11 Replies Latest reply on Nov 30, 2017 7:20 AM by Brian Rauchbach

    Making Threads in an Assembly File?

    Brian Rauchbach

      Is there a way to add a thread feature in an assembly file? The part and assembly drawings correspond to the order of machining and assembly welding steps, so since the part is threaded later on in an assembly, I do not want to add the thread in the part file. Since the thread feature or helical curve and sweep features are not available in an assembly I am not sure how to go about this. The only option I can think of, that still won't work, but lets me add a thread, is inserting a new part and drawing it in the assembly itself, however I would not be able to cut the threads from the sub assembly. I would have to instead extrude/sweep the threads as a new part then, and would have to account for that space for the extruded threads in the sub assemblies, so it will not work either.

        • Re: Making Threads in an Assembly File?
          Dennis Dohogne

          Brian Rauchbach wrote:

           

          Is there a way to add a thread feature in an assembly file? The part and assembly drawings correspond to the order of machining and assembly welding steps, so since the part is threaded later on in an assembly, I do not want to add the thread in the part file. Since the thread feature or helical curve and sweep features are not available in an assembly I am not sure how to go about this. The only option I can think of, that still won't work, but lets me add a thread, is inserting a new part and drawing it in the assembly itself, however I would not be able to cut the threads from the sub assembly. I would have to instead extrude/sweep the threads as a new part then, and would have to account for that space for the extruded threads in the sub assemblies, so it will not work either.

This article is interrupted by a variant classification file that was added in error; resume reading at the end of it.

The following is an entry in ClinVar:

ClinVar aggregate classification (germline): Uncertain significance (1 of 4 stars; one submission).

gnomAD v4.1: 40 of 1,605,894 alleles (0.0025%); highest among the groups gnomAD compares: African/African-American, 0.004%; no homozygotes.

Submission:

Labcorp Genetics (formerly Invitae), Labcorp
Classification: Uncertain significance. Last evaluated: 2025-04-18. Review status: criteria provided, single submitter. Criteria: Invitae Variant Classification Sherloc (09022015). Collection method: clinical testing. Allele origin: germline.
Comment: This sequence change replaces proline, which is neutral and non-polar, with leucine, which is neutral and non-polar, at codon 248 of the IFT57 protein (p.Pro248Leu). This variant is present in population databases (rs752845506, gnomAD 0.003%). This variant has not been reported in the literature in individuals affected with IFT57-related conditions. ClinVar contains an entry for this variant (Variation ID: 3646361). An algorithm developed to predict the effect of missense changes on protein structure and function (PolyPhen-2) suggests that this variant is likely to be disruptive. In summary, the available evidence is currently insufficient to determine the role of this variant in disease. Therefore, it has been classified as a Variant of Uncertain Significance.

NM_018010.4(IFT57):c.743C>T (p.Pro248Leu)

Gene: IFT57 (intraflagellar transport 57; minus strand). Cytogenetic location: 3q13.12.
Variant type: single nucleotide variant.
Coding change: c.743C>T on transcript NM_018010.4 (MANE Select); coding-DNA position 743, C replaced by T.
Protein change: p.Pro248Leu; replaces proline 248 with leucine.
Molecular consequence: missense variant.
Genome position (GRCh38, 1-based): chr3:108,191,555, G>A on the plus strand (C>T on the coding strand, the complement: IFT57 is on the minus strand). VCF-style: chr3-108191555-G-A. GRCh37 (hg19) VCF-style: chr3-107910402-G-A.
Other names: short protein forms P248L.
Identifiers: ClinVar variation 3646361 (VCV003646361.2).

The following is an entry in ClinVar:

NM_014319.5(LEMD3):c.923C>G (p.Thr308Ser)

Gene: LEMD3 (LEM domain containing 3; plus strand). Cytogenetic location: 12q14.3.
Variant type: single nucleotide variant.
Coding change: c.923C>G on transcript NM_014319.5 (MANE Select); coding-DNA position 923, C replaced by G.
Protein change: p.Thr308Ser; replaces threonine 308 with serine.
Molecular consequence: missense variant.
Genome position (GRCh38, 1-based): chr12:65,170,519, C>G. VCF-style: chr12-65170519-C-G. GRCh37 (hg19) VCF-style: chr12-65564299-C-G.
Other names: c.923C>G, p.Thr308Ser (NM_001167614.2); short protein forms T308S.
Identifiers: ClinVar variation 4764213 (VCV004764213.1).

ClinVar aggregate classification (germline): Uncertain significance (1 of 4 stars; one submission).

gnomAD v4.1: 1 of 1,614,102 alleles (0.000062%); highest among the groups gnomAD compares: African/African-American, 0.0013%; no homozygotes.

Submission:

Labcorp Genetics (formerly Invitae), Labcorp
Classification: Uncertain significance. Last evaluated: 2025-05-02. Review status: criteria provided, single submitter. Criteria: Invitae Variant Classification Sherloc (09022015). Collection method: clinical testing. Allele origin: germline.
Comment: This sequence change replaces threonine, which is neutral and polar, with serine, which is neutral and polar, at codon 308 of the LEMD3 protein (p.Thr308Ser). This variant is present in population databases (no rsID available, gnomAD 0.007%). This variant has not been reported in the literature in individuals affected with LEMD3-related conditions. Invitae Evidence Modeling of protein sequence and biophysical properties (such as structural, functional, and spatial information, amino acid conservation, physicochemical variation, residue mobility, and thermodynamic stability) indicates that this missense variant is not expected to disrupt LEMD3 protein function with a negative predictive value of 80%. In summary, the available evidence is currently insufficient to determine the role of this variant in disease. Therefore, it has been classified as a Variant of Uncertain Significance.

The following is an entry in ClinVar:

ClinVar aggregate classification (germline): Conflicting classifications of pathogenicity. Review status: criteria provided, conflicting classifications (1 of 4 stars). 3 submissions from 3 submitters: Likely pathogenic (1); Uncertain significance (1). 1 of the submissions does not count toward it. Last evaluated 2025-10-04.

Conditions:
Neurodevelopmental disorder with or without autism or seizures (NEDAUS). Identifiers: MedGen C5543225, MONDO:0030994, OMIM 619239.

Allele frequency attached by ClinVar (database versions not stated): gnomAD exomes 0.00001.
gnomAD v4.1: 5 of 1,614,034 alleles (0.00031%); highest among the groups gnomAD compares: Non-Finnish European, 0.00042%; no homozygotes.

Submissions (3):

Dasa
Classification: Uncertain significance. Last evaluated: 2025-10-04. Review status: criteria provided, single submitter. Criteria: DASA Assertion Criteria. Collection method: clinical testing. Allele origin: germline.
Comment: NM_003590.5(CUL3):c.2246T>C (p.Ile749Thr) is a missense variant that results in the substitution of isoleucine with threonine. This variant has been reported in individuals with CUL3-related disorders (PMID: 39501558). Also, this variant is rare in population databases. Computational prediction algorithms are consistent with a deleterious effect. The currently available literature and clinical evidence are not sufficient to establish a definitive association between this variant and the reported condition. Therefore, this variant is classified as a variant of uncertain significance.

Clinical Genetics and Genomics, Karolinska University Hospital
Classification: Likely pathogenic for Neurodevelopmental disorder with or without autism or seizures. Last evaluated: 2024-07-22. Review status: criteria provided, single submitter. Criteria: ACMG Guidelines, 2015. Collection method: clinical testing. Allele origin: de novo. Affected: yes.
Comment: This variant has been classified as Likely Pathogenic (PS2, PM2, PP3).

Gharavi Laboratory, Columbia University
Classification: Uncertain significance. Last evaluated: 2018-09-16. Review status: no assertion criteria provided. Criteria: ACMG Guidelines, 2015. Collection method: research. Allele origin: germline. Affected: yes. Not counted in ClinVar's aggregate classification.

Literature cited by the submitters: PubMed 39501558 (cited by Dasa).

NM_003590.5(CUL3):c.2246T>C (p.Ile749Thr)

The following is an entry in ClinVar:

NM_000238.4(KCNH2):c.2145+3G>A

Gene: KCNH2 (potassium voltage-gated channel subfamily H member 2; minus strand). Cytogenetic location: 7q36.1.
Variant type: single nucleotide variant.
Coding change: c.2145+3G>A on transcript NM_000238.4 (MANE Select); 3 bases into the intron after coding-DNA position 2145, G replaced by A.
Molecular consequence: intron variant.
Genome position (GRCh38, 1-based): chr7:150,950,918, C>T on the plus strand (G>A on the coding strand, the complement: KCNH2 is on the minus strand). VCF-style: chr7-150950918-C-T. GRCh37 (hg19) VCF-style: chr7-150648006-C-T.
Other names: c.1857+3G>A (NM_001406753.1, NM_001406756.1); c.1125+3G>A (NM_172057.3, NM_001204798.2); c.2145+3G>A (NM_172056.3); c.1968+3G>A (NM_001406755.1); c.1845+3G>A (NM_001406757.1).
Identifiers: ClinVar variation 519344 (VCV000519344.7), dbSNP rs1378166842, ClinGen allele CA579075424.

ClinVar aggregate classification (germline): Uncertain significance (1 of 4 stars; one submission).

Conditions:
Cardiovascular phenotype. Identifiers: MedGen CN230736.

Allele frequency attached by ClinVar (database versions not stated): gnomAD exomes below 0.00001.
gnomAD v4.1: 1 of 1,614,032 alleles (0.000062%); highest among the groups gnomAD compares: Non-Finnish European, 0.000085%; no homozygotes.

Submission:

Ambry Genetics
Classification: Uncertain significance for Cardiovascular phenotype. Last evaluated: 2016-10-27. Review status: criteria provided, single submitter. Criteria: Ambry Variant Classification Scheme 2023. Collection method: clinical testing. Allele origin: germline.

If you use the Hole Wizard to create your threads this is certainly available in the assembly file.  If you are suggesting to create actual helical threads then I hope it is only for a couple of holes and only for some visual reference, otherwise you will bog down your system as helical features are computationally intensive.

           

          In an assembly you can do all manner of cuts, including helical sweeps, so you can do a cut thread if you really need to.  Your statement underlined above is incorrect.  What you cannot do in an assembly, at least not without some trickery, is to add material (not counting welds).

            • Re: Making Threads in an Assembly File?
              Brian Rauchbach

              Hi Dennis,

               

              The threading is for hydraulic cylinders for threaded connections between barrels/sleeves and glands so there are only a couple threads in the top level assembly so it shouldn't affect and slow it down too much. I want to model the actual helical threads so that I can get a more accurate simulations results and compare those to hand calculations.